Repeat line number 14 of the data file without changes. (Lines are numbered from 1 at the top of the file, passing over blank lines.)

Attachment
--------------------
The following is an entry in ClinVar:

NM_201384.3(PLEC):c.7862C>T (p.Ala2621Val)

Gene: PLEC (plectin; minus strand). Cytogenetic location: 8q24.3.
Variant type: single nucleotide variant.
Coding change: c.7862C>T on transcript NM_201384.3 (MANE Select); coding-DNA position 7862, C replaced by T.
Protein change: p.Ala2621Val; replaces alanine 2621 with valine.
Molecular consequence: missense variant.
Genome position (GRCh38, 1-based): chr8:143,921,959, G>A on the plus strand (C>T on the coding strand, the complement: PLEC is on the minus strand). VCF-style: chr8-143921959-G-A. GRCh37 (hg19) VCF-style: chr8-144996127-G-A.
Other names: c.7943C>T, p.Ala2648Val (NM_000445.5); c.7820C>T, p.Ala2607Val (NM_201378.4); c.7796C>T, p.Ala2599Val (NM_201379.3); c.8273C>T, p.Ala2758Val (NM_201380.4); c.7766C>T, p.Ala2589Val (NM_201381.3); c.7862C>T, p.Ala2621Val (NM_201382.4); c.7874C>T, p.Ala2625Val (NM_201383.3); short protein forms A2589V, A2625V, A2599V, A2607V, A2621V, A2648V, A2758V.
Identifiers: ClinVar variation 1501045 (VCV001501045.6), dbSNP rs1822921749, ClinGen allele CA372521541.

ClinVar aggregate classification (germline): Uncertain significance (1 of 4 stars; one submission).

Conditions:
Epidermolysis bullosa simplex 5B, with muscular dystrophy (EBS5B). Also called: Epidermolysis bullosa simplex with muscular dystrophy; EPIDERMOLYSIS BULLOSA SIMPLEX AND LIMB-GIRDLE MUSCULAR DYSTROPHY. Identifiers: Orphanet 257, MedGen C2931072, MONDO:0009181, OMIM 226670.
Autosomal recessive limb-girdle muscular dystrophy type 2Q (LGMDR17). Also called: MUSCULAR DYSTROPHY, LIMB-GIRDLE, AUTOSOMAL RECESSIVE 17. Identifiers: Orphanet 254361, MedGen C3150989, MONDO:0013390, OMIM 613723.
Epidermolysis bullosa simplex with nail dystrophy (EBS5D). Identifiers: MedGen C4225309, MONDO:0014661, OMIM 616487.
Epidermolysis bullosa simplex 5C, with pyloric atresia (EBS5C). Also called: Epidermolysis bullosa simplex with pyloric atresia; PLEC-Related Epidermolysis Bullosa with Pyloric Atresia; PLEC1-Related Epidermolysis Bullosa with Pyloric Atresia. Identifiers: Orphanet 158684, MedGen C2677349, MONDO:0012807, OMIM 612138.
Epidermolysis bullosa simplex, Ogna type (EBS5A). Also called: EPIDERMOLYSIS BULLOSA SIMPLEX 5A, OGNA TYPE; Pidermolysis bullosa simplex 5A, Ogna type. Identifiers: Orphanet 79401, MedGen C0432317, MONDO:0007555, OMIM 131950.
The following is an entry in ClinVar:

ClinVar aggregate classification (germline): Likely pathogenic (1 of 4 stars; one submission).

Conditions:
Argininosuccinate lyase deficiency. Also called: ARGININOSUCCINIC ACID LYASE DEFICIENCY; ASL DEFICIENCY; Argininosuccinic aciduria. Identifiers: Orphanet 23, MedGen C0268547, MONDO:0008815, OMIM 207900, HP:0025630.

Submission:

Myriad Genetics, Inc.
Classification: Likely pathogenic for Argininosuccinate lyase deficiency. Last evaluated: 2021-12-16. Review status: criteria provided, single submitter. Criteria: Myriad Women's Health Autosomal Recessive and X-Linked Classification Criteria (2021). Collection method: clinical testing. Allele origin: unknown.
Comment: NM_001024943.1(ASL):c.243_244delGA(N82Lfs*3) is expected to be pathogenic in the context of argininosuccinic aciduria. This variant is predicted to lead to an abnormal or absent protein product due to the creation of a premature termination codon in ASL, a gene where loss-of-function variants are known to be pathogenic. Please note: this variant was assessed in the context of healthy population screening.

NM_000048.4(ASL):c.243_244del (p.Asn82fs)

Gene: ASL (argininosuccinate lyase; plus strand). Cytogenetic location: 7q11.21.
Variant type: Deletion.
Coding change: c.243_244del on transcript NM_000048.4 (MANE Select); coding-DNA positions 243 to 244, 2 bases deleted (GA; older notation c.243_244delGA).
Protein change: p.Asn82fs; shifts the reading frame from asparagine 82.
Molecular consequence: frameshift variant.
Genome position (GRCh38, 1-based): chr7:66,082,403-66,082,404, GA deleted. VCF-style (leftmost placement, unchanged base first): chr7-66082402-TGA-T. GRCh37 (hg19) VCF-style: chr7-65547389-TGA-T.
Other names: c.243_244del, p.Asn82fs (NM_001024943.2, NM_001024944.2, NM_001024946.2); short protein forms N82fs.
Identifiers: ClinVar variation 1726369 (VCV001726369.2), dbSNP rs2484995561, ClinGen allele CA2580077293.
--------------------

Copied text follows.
Autosomal recessive limb-girdle muscular dystrophy type 2Q (LGMDR17). Also called: MUSCULAR DYSTROPHY, LIMB-GIRDLE, AUTOSOMAL RECESSIVE 17. Identifiers: Orphanet 254361, MedGen C3150989, MONDO:0013390, OMIM 613723.